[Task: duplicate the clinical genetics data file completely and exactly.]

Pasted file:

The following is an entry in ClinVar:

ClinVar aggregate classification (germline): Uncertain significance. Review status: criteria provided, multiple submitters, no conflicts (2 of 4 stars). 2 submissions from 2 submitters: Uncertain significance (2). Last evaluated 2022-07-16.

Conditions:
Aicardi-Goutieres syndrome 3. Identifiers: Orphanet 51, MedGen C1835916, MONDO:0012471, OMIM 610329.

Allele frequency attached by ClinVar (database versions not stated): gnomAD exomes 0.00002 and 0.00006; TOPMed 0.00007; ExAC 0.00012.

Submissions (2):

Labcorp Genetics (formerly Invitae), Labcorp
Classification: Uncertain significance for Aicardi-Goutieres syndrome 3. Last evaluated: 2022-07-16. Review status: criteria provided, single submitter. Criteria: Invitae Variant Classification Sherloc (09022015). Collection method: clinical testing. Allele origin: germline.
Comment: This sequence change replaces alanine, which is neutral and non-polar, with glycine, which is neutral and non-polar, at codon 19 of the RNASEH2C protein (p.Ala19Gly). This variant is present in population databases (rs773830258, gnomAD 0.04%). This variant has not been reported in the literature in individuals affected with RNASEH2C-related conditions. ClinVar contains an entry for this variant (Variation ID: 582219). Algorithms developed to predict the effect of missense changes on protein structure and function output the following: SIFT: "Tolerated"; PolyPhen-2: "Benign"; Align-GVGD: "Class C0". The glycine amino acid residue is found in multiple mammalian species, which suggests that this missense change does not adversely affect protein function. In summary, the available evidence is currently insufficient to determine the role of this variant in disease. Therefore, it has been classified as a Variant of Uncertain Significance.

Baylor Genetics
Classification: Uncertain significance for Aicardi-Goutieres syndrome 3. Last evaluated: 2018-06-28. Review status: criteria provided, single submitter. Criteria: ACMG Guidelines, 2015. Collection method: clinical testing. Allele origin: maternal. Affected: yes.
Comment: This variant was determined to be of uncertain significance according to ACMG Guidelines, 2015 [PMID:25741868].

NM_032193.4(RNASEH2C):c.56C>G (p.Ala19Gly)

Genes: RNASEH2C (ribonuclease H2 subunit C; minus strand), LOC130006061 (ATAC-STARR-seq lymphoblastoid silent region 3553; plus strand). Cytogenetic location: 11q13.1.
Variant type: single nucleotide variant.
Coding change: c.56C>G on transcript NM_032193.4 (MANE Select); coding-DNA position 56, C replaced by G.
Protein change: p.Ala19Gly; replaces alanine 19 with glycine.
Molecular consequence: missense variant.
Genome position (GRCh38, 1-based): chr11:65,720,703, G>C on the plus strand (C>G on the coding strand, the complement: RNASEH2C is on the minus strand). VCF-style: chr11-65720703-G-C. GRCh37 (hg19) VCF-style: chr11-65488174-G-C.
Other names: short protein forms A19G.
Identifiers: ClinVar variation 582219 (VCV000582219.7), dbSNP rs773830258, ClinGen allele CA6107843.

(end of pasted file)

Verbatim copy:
The following is an entry in ClinVar:

ClinVar aggregate classification (germline): Uncertain significance. Review status: criteria provided, multiple submitters, no conflicts (2 of 4 stars). 2 submissions from 2 submitters: Uncertain significance (2). Last evaluated 2022-07-16.

Conditions:
Aicardi-Goutieres syndrome 3. Identifiers: Orphanet 51, MedGen C1835916, MONDO:0012471, OMIM 610329.

Allele frequency attached by ClinVar (database versions not stated): gnomAD exomes 0.00002 and 0.00006; TOPMed 0.00007; ExAC 0.00012.

Submissions (2):

Labcorp Genetics (formerly Invitae), Labcorp
Classification: Uncertain significance for Aicardi-Goutieres syndrome 3. Last evaluated: 2022-07-16. Review status: criteria provided, single submitter. Criteria: Invitae Variant Classification Sherloc (09022015). Collection method: clinical testing. Allele origin: germline.
Comment: This sequence change replaces alanine, which is neutral and non-polar, with glycine, which is neutral and non-polar, at codon 19 of the RNASEH2C protein (p.Ala19Gly). This variant is present in population databases (rs773830258, gnomAD 0.04%). This variant has not been reported in the literature in individuals affected with RNASEH2C-related conditions. ClinVar contains an entry for this variant (Variation ID: 582219). Algorithms developed to predict the effect of missense changes on protein structure and function output the following: SIFT: "Tolerated"; PolyPhen-2: "Benign"; Align-GVGD: "Class C0". The glycine amino acid residue is found in multiple mammalian species, which suggests that this missense change does not adversely affect protein function. In summary, the available evidence is currently insufficient to determine the role of this variant in disease. Therefore, it has been classified as a Variant of Uncertain Significance.

Baylor Genetics
Classification: Uncertain significance for Aicardi-Goutieres syndrome 3. Last evaluated: 2018-06-28. Review status: criteria provided, single submitter. Criteria: ACMG Guidelines, 2015. Collection method: clinical testing. Allele origin: maternal. Affected: yes.
Comment: This variant was determined to be of uncertain significance according to ACMG Guidelines, 2015 [PMID:25741868].

NM_032193.4(RNASEH2C):c.56C>G (p.Ala19Gly)

Genes: RNASEH2C (ribonuclease H2 subunit C; minus strand), LOC130006061 (ATAC-STARR-seq lymphoblastoid silent region 3553; plus strand). Cytogenetic location: 11q13.1.
Variant type: single nucleotide variant.
Coding change: c.56C>G on transcript NM_032193.4 (MANE Select); coding-DNA position 56, C replaced by G.
Protein change: p.Ala19Gly; replaces alanine 19 with glycine.
Molecular consequence: missense variant.
Genome position (GRCh38, 1-based): chr11:65,720,703, G>C on the plus strand (C>G on the coding strand, the complement: RNASEH2C is on the minus strand). VCF-style: chr11-65720703-G-C. GRCh37 (hg19) VCF-style: chr11-65488174-G-C.
Other names: short protein forms A19G.
Identifiers: ClinVar variation 582219 (VCV000582219.7), dbSNP rs773830258, ClinGen allele CA6107843.